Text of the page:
Current efforts to reduce virus cases are also well off-track, the State’s deputy chief medical officer Dr Ronan Glynn has indicated, and may not be turned around by the end of Level 5 restrictions on December 1st.
Monday saw five more deaths related to Covid-19 recorded in the Republic and an additional 456 cases.
It brings the total number of deaths linked to the virus in the State to 1,984 with 68,356 cases, according to figures from the Department of Health.
There are currently 276 patients in hospital with the virus, with 34 of those being treated in intensive care units.
The positivity rate among people tested for Covid-19 is now at 3.8 per cent. The World Health Organisation recommends the rate should remain below 5 per cent for at least two weeks before public health measures are relaxed.
More than 75,000 tests have been carried out in the State over the past seven days.
The 14-day incidence rate of the disease is 120.4 cases per 100,000 people. Donegal has the highest county incidence at 269.5 and Wicklow has the lowest at 63.2.
In Europe, only Finland and Iceland have lower incidence rates than Ireland, according to the European Centre for Disease Control.
The Causeway Coast and Glens council district is the worst hit area in the North, with an incidence rate of 558.7 cases per 100,000 people over the last 14 days.
The next highest rate is in the Mid Ulster area, with 494.9 cases per 100,000.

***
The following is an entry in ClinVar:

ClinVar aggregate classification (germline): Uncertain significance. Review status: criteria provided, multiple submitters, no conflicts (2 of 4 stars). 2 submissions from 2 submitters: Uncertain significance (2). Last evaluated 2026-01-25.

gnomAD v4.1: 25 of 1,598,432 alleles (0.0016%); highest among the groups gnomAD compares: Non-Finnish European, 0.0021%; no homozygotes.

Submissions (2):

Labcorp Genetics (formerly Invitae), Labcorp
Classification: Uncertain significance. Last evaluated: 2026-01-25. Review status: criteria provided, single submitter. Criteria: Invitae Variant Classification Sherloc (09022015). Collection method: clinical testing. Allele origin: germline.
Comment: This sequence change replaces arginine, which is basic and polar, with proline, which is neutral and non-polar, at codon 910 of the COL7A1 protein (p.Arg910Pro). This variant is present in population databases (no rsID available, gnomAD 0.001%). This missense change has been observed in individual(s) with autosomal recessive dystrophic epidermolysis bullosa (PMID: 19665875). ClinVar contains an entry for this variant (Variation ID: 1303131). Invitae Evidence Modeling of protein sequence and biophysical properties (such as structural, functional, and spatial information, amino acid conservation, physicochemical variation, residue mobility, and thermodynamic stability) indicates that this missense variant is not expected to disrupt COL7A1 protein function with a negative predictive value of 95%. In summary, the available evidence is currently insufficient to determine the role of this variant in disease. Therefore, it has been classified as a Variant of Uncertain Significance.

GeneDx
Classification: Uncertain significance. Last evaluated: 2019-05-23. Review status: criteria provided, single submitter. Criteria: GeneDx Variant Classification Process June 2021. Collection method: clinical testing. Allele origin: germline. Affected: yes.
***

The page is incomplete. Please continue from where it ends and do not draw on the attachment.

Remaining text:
On Monday another 331 people tested positive for Covid-19 in Northern Ireland and 14 more deaths were reported, according to the region’s Department of Health.
With daily case numbers trending slightly upwards in the State in recent days, Dr Ronan Glynn warned: “We need to get to a much better place than this by the first of December.”
Referring to the target of under a 100 cases a day by that date, he said: “We’re nowhere near that at the moment”.
Calling on people to avoid non-essential travel over Christmas, Dr Glynn said: “We don’t want asymptomatic people, who are feeling completely well, coming home to this country to meet loved ones, to interact with their extended families across generations; younger people, older people and people with medical conditions.
“We don’t want thousands of people doing that, resulting in hundreds of thousands of cases in January and deaths and morbidity and mortality following on in January and February.”